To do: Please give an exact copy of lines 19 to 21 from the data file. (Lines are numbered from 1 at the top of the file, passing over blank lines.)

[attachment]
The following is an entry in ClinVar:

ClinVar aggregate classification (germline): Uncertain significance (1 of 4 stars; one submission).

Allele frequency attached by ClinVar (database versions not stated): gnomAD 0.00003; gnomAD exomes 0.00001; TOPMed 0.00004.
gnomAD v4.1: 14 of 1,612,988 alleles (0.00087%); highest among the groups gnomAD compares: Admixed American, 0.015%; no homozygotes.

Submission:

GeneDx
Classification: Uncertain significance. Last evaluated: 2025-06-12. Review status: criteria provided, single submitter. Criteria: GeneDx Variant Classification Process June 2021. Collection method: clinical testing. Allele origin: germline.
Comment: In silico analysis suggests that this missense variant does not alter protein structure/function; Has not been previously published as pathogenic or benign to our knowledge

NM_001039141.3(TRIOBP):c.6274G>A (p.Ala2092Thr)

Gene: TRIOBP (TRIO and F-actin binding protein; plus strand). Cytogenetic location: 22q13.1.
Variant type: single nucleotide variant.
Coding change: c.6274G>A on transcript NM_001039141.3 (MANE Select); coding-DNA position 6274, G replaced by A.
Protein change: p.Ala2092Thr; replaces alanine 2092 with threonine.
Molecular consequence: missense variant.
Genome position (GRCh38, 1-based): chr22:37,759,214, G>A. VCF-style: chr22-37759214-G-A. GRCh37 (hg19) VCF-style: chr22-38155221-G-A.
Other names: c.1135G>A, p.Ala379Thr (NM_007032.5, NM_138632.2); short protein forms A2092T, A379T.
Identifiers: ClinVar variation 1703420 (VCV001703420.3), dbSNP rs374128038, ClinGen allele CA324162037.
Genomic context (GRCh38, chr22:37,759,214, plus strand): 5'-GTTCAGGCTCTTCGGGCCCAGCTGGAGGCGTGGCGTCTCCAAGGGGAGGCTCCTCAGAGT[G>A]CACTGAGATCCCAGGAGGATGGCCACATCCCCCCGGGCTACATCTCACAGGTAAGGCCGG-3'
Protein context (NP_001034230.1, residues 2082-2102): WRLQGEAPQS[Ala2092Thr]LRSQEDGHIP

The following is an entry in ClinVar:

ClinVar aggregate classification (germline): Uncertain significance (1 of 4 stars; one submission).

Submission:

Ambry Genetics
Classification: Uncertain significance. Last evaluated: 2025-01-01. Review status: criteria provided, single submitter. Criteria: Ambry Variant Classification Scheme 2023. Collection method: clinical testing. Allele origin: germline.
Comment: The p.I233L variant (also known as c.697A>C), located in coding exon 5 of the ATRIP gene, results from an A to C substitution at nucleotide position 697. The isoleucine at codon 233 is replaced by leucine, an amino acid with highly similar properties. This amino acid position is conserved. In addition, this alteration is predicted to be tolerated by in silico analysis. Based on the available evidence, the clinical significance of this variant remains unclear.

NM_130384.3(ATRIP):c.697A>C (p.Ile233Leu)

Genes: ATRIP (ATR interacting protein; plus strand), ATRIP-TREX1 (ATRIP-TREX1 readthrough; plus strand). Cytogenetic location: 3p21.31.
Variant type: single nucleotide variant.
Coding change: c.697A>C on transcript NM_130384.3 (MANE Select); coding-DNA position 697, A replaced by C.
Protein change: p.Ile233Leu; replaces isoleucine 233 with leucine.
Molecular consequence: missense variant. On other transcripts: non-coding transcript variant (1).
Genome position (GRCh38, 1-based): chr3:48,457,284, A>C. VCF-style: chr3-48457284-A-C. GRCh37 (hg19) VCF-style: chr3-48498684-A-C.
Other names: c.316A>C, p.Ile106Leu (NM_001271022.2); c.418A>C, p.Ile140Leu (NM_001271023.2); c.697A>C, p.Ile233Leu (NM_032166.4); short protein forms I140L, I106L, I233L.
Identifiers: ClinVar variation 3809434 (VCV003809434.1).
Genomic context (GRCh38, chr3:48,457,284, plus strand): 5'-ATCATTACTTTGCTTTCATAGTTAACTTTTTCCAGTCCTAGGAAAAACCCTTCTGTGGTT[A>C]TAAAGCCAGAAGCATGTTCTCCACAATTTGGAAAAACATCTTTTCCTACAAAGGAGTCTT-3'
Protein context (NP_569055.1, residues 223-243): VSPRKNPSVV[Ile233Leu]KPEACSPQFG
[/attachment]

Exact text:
Protein context (NP_001034230.1, residues 2082-2102): WRLQGEAPQS[Ala2092Thr]LRSQEDGHIP

The following is an entry in ClinVar:

ClinVar aggregate classification (germline): Uncertain significance (1 of 4 stars; one submission).